GWEN IFILL: Tonight, the polling ends. And tomorrow, the voting begins — the voting ends.
Joining us for our final pre-election snapshot are Andrew Kohut, president of the Pew Research Center for the People and the Press, and Amy Walter, editor-in-chief of the Hotline, National Journal’s political daily.
We forget the voting has been going on for some time now. So, Andy, as you have been watching the voting going on for all this time, you’ve come up with a final poll which shows the race tightening just a little bit, but Barack Obama still in the lead.
ANDREW KOHUT, President, Pew Research Center: Yes, we have a six-point lead, which is statistically significant, pretty large lead. Other polls have an even larger lead, ones that we watch, the NBC-Wall Street Journal poll eight percent; Gallup has an 11-point lead; and CBS has as much as 13 points.
Those are all pretty big numbers. I don’t know of a national poll where Obama is behind or it’s even even.
GWEN IFILL: Does the tightening mean anything, Amy? Or is that what always happens at this stage?
AMY WALTER, Editor-in-Chief, The Hotline: I think it is traditionally what happens at this stage. I mean, in our own poll, the Diageo-Hotline poll, we noticed over the course of the last couple of days some not surprising results, which is that Republicans starting to come back home to John McCain.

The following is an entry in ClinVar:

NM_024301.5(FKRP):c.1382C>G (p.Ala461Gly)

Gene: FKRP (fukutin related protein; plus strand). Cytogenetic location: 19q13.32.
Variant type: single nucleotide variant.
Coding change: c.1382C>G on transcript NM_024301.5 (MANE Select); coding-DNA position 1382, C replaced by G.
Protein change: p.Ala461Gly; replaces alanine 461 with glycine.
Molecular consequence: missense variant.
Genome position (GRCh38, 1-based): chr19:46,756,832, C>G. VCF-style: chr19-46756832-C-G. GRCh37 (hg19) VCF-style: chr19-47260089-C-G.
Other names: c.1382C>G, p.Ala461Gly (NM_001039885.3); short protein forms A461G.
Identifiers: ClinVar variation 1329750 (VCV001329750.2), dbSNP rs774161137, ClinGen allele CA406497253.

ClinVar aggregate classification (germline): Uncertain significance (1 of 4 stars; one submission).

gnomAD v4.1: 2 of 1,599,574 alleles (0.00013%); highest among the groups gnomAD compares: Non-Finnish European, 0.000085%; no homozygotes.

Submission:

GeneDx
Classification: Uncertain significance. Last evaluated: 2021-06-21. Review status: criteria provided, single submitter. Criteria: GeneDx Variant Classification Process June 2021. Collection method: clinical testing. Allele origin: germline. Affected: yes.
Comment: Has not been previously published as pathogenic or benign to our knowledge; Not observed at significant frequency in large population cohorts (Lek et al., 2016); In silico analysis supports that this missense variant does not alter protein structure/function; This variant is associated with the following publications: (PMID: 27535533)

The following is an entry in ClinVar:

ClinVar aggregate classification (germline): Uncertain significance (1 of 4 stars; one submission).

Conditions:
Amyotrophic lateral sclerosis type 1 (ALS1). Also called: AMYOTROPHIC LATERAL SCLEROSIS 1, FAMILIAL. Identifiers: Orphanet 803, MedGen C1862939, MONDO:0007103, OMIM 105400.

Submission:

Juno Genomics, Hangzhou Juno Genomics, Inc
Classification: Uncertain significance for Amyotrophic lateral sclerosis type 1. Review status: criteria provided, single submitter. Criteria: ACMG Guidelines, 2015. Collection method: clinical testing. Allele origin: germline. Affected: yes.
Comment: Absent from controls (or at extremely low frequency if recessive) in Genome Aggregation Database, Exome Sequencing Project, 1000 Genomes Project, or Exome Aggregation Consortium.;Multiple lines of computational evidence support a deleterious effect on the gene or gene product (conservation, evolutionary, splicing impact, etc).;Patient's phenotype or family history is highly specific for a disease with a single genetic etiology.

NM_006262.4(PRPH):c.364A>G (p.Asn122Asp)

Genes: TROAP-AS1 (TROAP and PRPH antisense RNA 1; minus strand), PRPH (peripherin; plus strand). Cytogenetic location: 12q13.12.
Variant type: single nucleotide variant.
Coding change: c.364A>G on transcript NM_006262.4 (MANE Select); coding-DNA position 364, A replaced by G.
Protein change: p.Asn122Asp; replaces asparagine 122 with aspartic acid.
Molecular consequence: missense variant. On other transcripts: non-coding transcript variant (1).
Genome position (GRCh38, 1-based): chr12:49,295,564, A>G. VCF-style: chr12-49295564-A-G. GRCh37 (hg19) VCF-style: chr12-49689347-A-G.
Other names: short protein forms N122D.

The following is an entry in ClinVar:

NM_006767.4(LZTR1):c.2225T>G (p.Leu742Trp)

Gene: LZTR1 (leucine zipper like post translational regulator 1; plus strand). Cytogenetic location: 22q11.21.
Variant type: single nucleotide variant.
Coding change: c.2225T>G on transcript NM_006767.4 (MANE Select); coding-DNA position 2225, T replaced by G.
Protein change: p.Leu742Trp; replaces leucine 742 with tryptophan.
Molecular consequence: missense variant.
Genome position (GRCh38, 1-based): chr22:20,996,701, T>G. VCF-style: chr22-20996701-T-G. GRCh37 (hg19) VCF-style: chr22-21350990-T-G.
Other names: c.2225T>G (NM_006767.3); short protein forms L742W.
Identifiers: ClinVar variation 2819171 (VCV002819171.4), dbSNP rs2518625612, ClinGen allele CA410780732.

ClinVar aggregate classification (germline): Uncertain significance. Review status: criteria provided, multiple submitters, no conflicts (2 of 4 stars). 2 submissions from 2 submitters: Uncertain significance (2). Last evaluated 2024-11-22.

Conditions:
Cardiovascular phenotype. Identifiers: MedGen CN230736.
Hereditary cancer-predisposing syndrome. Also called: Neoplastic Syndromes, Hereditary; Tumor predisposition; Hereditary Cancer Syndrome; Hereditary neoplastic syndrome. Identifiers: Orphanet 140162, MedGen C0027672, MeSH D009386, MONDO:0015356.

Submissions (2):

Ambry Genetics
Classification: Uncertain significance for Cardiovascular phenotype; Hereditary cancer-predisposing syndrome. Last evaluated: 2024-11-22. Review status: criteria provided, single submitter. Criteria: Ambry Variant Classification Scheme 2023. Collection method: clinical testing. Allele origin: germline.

Earlier in the week, he was only getting, for example, 83 percent of Republicans. Now he's getting 87 percent of Republicans. That makes sense there.
Our poll, too, like Andy's, showing a 5-point lead here for Barack Obama.
You know, we're always starting to see that he's finally -- the gender gap, which still is in Obama's favor, excuse me, he's still doing very well among women, 10 points among women. Earlier in the week, it was even bigger. Obama was up by 16 points.
So I think it's some of the tightening -- some of these voters, yes, indeed, coming home. But when you look at historically where this election is, the fact that, even among women, John Kerry only carried those by 3 percent, the fact that, among men, that there's not the big gender gap benefiting McCain as it was George Bush, who won by 11 percent.
In our poll, John McCain's ahead of Obama among men by just two percent.
Obama's lead in swing states
GWEN IFILL: Let's walk through some of the things we're going to be watching tomorrow night. The battleground states, it's a 50-state election, of course, but we're watching a handful of states.
In your poll, Andy, you discover that Obama is leading in those handfuls of states by about 10 points.
ANDREW KOHUT: Yes, that pretty much squares out with what we see about with the state polls. I mean, Obama is leading in Virginia, which has become a swing state. Typically, we think of it as a red state. He's leading in Ohio. He's leading in Pennsylvania.
Now, the leads are close. These states are still close. And the battleground states individually don't look as lopsided as the national vote does.
But, remarkably, he's -- Obama is doing quite well in many of these places, even in places where he wouldn't -- where six months ago you wouldn't have thought he would have been competitive.
GWEN IFILL: Like?
ANDREW KOHUT: North Carolina. And, you know, I guess you'd say he's the favorite to win Virginia. A Democrat hasn't won Virginia since 1964.
GWEN IFILL: So what is driving that, Amy?